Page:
Abdullah dropped Ghalib and focused on saving Alan, he told his sister, but soon realized the boy also lay lifeless in his arms.

The traumatized father ultimately made his way to Kos by swimming toward the lights on the shore.

A second dinghy also sank that night, adding even more victims to the estimated 2,500 migrants who have drowned while attempting to cross the Mediterranean to Europe this year.

The body of Alan, still wearing a T-red shirt and tiny sneakers, washed up during the night on a sandy beach within sight of upscale Turkish resorts.

Jason Payne/ PNGJason Payne/ PNGTima Kurdi, the aunt of two Syrian boys who drowned off Turkey, speaks to the media at her home in Coquitlam, B.C., Thursday, Sept. 3, 2015. Alan, Ghalib, and their mother Rehanna died as they tried to reach Europe from Syria.

Adil Demirtas, a barman at Bodrum’s Woxxie Hotel, was walking to work at 6:30 a.m. when he spotted the bodies of Alan and a little girl in pink pants.

‘They looked still alive, like they were sleeping, smiling a little,” Demirtas told the Mail Online.

As photographs of Alan’s body were beamed around the world, reporters converged on a broken Abdullah waiting outside the Turkish morgue that contained the bodies of his entire family.

“My wife is my world and I have nothing, by God,” he told Syrian radio.

To another reporter, he said, “My kids were the most beautiful children in the world, wonderful. They wake me up every morning to play with them. They are all gone now.”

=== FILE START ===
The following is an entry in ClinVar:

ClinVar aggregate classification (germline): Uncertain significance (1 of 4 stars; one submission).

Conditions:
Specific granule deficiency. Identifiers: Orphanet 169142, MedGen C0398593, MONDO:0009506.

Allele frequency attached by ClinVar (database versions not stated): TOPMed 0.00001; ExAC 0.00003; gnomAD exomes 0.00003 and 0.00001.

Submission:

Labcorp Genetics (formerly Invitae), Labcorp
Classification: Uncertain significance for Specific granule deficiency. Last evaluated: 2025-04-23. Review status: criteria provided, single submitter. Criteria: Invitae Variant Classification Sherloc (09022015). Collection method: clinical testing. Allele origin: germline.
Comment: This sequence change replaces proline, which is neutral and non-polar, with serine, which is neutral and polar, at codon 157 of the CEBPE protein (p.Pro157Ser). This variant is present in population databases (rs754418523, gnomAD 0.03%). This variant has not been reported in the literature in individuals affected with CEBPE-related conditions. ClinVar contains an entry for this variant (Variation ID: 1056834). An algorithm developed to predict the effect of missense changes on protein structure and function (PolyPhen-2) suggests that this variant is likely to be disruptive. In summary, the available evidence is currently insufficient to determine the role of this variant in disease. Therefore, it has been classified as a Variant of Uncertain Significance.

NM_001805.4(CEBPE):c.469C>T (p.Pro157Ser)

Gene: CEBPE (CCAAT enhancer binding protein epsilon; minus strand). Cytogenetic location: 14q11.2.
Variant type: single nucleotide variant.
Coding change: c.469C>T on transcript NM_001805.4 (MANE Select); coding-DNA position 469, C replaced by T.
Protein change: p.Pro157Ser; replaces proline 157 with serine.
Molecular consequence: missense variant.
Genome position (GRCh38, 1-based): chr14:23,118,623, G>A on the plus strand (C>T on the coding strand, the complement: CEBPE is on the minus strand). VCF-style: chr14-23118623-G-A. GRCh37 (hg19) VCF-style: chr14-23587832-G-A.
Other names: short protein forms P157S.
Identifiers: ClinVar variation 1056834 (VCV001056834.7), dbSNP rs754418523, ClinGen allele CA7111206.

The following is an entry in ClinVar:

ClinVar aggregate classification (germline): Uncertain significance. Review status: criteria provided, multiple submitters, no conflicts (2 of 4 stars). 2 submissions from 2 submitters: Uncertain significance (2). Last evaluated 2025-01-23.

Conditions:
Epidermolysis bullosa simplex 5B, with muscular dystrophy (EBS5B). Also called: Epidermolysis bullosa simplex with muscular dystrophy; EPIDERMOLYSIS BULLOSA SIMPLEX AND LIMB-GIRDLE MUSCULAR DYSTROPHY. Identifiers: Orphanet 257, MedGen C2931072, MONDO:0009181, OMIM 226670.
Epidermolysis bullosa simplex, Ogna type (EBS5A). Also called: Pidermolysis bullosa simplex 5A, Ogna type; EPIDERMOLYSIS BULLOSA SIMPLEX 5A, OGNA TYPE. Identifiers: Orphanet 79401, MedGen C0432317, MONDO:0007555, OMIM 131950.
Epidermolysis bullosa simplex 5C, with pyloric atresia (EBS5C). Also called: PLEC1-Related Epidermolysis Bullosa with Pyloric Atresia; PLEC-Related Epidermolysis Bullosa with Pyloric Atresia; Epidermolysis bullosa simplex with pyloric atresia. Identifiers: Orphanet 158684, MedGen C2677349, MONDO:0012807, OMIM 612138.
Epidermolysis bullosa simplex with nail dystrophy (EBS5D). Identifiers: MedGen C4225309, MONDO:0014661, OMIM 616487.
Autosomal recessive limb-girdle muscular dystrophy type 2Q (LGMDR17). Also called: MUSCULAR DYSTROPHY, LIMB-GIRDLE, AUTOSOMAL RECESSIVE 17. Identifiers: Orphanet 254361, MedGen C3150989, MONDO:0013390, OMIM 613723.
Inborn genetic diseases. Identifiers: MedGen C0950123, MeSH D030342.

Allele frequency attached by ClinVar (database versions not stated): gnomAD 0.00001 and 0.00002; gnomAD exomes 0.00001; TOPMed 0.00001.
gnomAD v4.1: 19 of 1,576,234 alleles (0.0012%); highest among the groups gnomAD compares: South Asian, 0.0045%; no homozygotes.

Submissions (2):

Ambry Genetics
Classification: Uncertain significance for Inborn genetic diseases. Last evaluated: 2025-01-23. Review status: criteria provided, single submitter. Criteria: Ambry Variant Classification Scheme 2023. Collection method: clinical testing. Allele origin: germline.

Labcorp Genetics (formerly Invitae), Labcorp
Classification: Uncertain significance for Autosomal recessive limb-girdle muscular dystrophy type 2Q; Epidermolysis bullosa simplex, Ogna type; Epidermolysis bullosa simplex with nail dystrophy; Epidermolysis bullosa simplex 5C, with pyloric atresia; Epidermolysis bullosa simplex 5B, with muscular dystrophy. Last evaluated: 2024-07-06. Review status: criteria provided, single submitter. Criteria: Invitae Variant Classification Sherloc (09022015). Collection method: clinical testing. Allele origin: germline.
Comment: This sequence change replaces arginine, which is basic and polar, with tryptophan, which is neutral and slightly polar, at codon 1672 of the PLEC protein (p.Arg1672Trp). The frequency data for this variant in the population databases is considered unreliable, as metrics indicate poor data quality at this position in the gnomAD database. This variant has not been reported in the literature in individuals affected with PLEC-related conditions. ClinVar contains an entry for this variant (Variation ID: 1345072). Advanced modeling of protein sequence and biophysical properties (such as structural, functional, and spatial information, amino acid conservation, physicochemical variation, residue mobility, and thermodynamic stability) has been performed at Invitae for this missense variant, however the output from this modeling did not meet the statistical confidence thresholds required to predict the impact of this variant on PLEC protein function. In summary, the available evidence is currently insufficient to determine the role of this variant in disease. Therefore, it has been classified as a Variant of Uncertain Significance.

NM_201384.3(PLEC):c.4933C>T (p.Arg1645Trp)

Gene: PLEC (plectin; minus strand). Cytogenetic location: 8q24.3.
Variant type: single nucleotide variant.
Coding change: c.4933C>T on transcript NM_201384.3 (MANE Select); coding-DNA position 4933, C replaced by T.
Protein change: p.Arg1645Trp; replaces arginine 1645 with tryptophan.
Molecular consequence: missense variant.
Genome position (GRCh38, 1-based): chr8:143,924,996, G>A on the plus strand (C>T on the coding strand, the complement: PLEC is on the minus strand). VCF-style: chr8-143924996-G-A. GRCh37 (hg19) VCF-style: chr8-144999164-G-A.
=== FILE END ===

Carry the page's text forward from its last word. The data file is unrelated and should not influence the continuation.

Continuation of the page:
AP Photos/Emrah GurelAP Photos/Emrah GurelThe coffins of mother Rehan Kurdi, and Syrian boys Aylan, 3, and Galip, 5, who were washed up drowned on a beach near Turkish resort of Bodrum on Wednesday, are placed in a funeral car in Mugla, Turkey, Thursday, Sept. 3, 2015. Images of Aylanís body on the beach, have heightened global attention to a wave of migration, driven by war and deprivation, that is unparalleled since World War II. (AP Photos/Emrah Gurel)

Stripped of any future for his family, the father says he has lost any ambition to flee Syria.

Kobane is still being wracked by violence. Just last month, the city’s outskirts echoed to the familiar sound of mortars and car bombs as ISIL attempted to retake it from its Kurdish defenders.

But Abdullah will return there to bury his wife and two children. Turkish officials are flying the coffins of the family to Sanliurfa, where they will be driven across the Syrian border.

“All I want is to be with my children at the moment,” he said.

Tima said in the family’s last weeks together, Abdullah would buy a banana for his two sons while coming home from a job doing casual construction work.

“He said, ‘I’m going to buy a banana every day and put it on their grave,’” she said.

National Post, with files from Postmedia News and The Daily Telegraph